Table 3 Yields Y, Disappearance Cross Section σ, Secondary Ion Efficiency E Generated for p-Methylbenzylpyridinium Ion (m/z 184.11) and Mean Internal Energy (IE) Under Bismuth and Argon Cluster Bombardments


Examination of internal energy distributions of the thermometer ions allowed us to evaluate the “softness” of the ionization process of cluster bombardments. Results show that larger argon clusters, especially those with E/n < 5 eV, give lower and narrower internal energy distributions, implying a “softer” ionization process. Moreover, the fragmentation yield increases with the incident energy of individual constituents when E/n is less than 10 eV, whereas a saturation state arises with E/n exceeding 10 eV.

Under keV bismuth cluster impacts, all the Binq+ species gave similar internal energy distributions with mean internal energy values close to those obtained under E/n > 10 eV argon cluster impact. Therefore, the relatively constant mean internal energy values obtained from bismuth cluster impact might correspond to the plateau shown in Fig. 5, and this plot may possibly present the universal behavior of the cluster impact in TOF-SIMS. However, further investigation of a wider range of projectiles will be required to verify this hypothesis.

In addition, compared with bismuth clusters, argon cluster impact provides similar secondary ion yield but much higher secondary ion efficiency owing to the significantly smaller disappearance cross section.


  1. 1.

    Benninghoven, A., Jaspers, D., Sichtermann, W.: Secondary-ion emission of amino acids. Appl. Phys. 11, 35–39 (1976)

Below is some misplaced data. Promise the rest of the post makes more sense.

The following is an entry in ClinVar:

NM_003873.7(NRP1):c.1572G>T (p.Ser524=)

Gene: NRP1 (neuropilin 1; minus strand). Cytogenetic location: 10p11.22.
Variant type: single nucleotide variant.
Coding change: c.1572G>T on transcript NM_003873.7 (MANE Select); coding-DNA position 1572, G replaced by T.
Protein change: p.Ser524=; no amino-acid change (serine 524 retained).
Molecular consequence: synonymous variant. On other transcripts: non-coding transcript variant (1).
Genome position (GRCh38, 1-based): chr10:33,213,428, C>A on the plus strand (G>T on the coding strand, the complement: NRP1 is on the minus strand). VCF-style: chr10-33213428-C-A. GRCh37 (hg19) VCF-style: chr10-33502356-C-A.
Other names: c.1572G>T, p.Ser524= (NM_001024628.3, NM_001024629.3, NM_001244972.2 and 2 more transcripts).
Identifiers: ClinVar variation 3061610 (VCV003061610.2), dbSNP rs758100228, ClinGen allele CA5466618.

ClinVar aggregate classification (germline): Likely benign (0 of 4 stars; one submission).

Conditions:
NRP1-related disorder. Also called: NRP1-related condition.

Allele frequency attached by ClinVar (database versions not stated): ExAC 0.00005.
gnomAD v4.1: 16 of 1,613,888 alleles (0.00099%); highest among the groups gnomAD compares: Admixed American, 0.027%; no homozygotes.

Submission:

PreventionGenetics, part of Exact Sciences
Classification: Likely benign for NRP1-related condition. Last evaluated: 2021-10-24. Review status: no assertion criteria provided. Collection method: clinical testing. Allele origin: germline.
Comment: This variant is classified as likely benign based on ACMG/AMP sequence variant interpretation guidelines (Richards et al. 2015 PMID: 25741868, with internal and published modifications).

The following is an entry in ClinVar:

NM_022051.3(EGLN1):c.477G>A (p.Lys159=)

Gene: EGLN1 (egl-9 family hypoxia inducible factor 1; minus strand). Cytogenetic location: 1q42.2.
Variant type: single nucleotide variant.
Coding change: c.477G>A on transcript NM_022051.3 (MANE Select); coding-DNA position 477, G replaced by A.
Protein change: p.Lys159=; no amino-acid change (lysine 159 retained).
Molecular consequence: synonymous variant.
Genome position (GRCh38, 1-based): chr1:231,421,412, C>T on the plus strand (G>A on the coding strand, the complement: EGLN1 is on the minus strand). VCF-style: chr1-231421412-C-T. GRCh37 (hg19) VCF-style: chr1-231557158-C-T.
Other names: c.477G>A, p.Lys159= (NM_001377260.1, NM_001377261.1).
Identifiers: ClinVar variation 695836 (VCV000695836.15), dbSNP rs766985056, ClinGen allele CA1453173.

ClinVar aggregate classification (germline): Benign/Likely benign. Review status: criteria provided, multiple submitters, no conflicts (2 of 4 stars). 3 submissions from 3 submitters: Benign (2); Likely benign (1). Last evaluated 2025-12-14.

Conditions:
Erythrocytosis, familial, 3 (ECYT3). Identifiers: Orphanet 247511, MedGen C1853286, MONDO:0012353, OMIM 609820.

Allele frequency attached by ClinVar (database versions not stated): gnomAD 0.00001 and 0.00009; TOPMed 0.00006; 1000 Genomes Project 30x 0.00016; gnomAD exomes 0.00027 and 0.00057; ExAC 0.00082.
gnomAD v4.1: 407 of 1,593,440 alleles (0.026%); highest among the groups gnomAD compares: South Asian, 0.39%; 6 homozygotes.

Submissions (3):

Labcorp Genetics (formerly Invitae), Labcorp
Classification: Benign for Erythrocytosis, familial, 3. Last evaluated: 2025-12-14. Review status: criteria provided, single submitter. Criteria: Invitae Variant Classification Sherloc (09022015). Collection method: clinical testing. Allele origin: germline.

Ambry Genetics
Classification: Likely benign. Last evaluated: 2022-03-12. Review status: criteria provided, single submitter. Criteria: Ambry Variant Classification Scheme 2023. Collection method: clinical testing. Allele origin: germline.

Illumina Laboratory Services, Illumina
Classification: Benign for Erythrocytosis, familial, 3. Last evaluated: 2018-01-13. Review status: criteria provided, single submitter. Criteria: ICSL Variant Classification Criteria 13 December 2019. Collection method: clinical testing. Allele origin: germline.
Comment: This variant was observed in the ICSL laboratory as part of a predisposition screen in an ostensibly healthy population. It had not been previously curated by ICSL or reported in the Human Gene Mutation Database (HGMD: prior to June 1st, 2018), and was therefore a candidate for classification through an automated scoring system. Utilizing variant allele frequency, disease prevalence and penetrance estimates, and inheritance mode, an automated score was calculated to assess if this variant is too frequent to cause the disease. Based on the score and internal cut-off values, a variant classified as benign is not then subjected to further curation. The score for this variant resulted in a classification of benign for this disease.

Article  CAS  Google Scholar 

  2. 2.

    Benninghoven, A., Hagenhoff, B., Niehuis, E.: Surface MS: probing real-world samples. Anal. Chem. 65, 630A–640A (1993)

    Article  CAS  Google Scholar 

  3. 3.

    Appelhans, A.D., Delmore, J.E., Dahl, D.A.: Focused, rasterable, high-energy neutral molecular beam probe for secondary ion mass spectrometry. Anal. Chem. 59, 1685–1691 (1987)

    Article  CAS  Google Scholar 

  4. 4.

    Gillen, G., Roberson, S.: Preliminary evaluation of an SF5 polyatomic primary ion beam for analysis of organic thin films by secondary ion mass spectrometry. Rapid Comm. Mass Spectrom. 12, 1303–1312 (1998)

    Article  CAS  Google Scholar 

  5. 5.

    Blain, M.G., Della-Negra, S., Joret, H., Le Beyec, Y., Schweikert, E.A.: Secondary-ion yields from surfaces bombarded with keV molecular and cluster ions. Phys. Rev. Lett. 63, 1625–1628 (1989)

    Article  CAS  PubMed  Google Scholar 

  6. 6.

    Benguerba, M., Brunelle, A., Della-Negra, S., Depauw, J., Joret, H., Le Beyec, Y., Blain, M.G., Schweikert, E.A., Ben Assayag, G., Sudraud, P.: Impact of slow gold cluster on various solids: nonlinear effects in secondary ion emission. Nucl. Instrum. Methods Phys. Res. B. 62, 8–22 (1991)

    Article  Google Scholar 

  7. 7.

    Touboul, D., Kollmer, F., Niehuis, E., Brunelle, A., Laprévote, O.: Improvement of biological time-of-flight-secondary ion mass spectrometry imaging with a bismuth cluster ion source. J. Am. Soc. Mass Spectrom. 16, 1608–1618 (2005)

    Article  CAS  PubMed  Google Scholar 

  8. 8.

    Boussofiane-Baudin, K., Bolbach, G., Brunelle, A., Della-Negra, S., Håkansson, P., Le Beyec, Y.: Secondary ion emission under cluster impact at low energies (5-60 keV); influence of the number of atoms in the projectile. Nucl. Instrum. Methods Phys. Res. B. 88, 160–163 (1994)

    Article  CAS  Google Scholar 

  9. 9.

    Weibel, D., Wong, S., Lockyer, N., Blenkinsopp, P., Hill, R., Vickerman, J.C.: A C60 primary ion beam system for time of flight secondary ion mass spectrometry: its development and secondary ion yield characteristics. Anal. Chem. 75, 1754–1764 (2003)

    Article  CAS  PubMed  Google Scholar 

  10. 10.